The Mandt System training. Adopted by Children’s Mercy Kansas City in 2019, The Mandt System is a behavioral health crisis interaction training program that promotes prevention, de-escalation and intervention approaches to decrease workplace violence. During BHRIT, over 600 staff were trained. The training primarily focused on caring for patients in continuous observations and responding to Code Strongs, the behavioral health escalation response team, to prevent staff and patient injuries.

Education. The workgroup launched foundational behavioral health education for all clinical staff. This education was mandatory for clinical staff during the BHRIT sprint and is now embedded into the hospital’s annual mandatory education.

Soothing stations. The workgroup created stations filled with items designed to help patients self-regulate. Some items targeted the senses with a variety of textures and smells, and others provided distraction with sounds or visual effects.

Staff support

The staff support group identified staff safety concerns. They also created several new documentation tools to identify risks and improve processes and strategies to reduce violent situations:

Escalation assessment and prevention tool. This is completed upon admission with the patient and family to identify risk factors for escalation and strategies to de-escalate the patient.

Observer handoff tool. Used by the observer sitting in the room with the patients, this provides a structured way to document any information on the patient that may better serve the observer.

Behavioral health observation tool. This breaks down behaviors into green, yellow and red zones and provides staff ideas on how to de-escalate the patient based on observed behaviors.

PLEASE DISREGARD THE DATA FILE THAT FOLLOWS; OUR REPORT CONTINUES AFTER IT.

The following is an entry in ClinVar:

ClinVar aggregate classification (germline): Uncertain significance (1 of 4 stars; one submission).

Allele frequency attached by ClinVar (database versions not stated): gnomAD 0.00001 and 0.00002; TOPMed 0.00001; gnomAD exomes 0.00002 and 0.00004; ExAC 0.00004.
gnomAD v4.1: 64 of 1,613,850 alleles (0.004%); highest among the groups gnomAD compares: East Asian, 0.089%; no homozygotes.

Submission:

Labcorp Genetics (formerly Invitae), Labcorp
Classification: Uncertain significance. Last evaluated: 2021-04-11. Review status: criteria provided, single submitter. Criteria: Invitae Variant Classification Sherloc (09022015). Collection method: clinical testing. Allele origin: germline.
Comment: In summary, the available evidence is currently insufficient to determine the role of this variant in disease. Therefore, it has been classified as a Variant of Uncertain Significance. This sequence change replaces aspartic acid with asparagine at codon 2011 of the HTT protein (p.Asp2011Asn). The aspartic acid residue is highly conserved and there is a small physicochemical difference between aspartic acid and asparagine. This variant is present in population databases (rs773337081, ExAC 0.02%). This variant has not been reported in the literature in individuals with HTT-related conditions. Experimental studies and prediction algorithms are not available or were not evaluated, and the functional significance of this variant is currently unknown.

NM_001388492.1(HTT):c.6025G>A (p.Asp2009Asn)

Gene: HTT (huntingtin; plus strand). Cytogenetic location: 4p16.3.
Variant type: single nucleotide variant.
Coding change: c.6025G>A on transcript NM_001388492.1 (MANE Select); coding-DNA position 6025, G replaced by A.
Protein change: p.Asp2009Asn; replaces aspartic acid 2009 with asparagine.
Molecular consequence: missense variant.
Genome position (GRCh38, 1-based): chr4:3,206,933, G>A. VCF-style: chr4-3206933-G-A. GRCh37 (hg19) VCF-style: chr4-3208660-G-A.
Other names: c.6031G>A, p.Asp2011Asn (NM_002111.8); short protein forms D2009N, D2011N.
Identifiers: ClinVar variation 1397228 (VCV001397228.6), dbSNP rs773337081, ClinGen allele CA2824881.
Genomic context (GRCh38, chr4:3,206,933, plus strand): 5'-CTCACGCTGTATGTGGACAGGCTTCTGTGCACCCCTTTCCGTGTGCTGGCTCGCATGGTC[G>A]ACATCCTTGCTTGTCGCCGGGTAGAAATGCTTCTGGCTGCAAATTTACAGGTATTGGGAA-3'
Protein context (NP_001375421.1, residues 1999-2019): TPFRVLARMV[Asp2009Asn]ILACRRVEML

Behavior information note. A note tracks staff injuries in the electronic medical record. This ensures staff can see historic trends and be better prepared in the care of a particular patient regardless of where the patient presents for care.

Lastly, the workgroup helped make available to staff behavioral personal protective equipment. This equipment helps prevent injuries to the hands, arms and head, and includes head coverings, cut-resistant gloves, padded forearm sleeves and Kevlar sleeves.

The entire behavioral health rapid improvement team sprint resulted in a 33% reduction in the frequency of staff injuries in the inpatient areas, a 78% reduction in the use of violent physical restraints, a 14% reduction in the use of intramuscular pharmacological restraints, and an 11% reduction in the risk for patient self-harm in the inpatient setting. Overall, it also reduced the severity of staff injuries.

Written By:
Social Work Manager of the Emergency Department and Afterhours Social Work Team, Children’s Mercy Kansas City
Written By:
Ingrid Larson, DNP, MBA, APRN, NEA-BC
Vice President of Kansas Operations and Associate Chief Nursing Officer, Children’s Mercy Kansas City